- E-mail address in case I wanted to exchange my old trusty e-mail address for a clearly much better sounding firstname.lastname@example.org; it’s only a shame that their webmail doesn’t support HTML e-mails, deletes any message after 180 days and has the year 1996 in the footer – based on how the webmail looks like, I’m not sure if that’s the date of creation of date of last change;
- FTP credentials in case I wanted to similarly exchange milanvit.net and instead start hosting this website on a super-easily-rememberable-and-incredibly-user-friendly address of http://www.asahi-net.or.jp/~ch8m-vit/; 100 MB of space is included free of charge!
- However, their hosting seems seriously awesome – I mean, sure, it doesn’t support Node.js (so this site wouldn’t actually work there at all) or any technology created after the year 2000, but it supports execution of CGI scripts!
- What’s more, there are ready-to-use CGI scripts provided by Asahi Net – they really put the “provider” into ISP! So without much effort at all, you can have this rad looking visitor counter or this retro-style discussion forum! I seriously wish I could include the visitor counter into this article, just for fun.
Making sure everything works
So you’ve got a line rented, contract with ISP signed, modem in your hand, visitor counter added to your website, but how do you actually connect to the Internet? Again, if you’re like me used to the “plug and play” (by which I mean connect the Ethernet cable to the WAN connector on a router, obtain an IP address from provider’s DHCP server and… that’s actually it? ?) system typical in literally anywhere on this planet, think again.
PPPoE connection is the king in Japan, requiring you to authenticate using the credentials your ISP provided. That means your router will have to support PPPoE with either PAP or CHAP authentication methods (whichever is used depends on connection type, so to be safe, just make sure your router supports both) or you’re ? out of luck. My old super-cheap router only supported PPPoE in bridge mode, which I assume means that I would have to input the credentials on my laptop, which would also mean that only one device could be connected at any given time. What I’m trying to say, bridge mode = ️?♂️, PPPoE + PAP/CHAP = ?♂️. But that’s not all.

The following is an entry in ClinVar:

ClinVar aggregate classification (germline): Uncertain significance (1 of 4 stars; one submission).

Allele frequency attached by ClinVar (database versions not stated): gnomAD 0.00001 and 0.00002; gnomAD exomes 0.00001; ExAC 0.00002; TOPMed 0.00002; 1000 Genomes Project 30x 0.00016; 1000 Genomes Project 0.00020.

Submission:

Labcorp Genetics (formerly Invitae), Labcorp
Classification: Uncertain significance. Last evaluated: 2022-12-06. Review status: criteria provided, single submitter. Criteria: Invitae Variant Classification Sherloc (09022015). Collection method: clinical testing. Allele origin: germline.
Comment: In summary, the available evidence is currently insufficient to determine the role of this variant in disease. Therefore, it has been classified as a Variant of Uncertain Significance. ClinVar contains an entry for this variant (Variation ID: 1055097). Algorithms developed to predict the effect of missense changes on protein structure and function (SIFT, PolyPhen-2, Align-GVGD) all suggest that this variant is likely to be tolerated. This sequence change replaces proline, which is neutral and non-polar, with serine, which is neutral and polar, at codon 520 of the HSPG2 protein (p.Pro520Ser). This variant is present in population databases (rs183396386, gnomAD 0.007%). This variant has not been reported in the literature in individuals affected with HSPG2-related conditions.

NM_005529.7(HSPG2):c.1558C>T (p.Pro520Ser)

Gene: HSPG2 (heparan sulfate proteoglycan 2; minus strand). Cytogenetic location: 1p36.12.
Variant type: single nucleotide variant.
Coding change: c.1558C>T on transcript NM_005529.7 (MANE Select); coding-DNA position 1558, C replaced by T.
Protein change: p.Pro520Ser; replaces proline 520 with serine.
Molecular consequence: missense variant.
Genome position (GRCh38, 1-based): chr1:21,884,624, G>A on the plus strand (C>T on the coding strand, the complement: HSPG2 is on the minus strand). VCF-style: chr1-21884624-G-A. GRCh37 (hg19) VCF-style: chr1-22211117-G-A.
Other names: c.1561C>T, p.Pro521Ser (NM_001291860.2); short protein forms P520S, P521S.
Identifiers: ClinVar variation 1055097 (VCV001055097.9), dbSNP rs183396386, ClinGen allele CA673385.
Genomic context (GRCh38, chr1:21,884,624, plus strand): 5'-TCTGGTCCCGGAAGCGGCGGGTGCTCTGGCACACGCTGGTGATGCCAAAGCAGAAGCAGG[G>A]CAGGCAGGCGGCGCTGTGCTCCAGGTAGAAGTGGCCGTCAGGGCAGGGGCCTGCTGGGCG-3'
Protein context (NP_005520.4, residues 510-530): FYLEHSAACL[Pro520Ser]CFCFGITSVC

You’ll also want a router that natively supports IPv6, because on one hand, the usage of PPPoE is enforced, but on the other hand, the PPPoE authentication servers are apparently ridiculously overloaded, especially in peak time, bringing your connection speed down and causing random disconnects. I personally have not encountered this yet but have heard many reports of this behaviour, and apparently, the solution is to use IPv6. Therefore, make sure your router supports IPv6 as well.
So far so good, and probably any reasonable router you might have brought with yourself from your home country would do, so why not make things more complicated?
To also route all IPv4 traffic through the IPv6 connection, Japan uses DS-Lite and Map-E technologies to tunnel the traffic through the fast IPv6 lanes. However, because these technologies are heavily used mostly only in Japan, barely any western router manufacturer bothers with supporting them. The lack of support of DS-Lite, unfortunately, meant that I had to let go of my dream to base my network completely on hardware by Ubiquiti – maybe next time? ?
Your only hope here is to get a router by a Japanese manufacturer, meaning you have to spend your hard-earned cash AND then fight with a router admin interface completely in Japanese. Isn’t this fun?
Based on this article over at Ata Distance website (thank you so much for both this article and help over on Twitter!), you can pick a Wi-Fi router from either Buffalo, NEC or IO-Data. I already had a fairly bad experience with an NEC router (and based on what I read online, I’m definitely not the only one), so I went with a high-end choice of Buffalo WXR-1901DHP3. And despite Buffalo’s customer support claiming that this router definitely will not work with Asahi Net, it works like a charm and I can heartily recommend it so far ?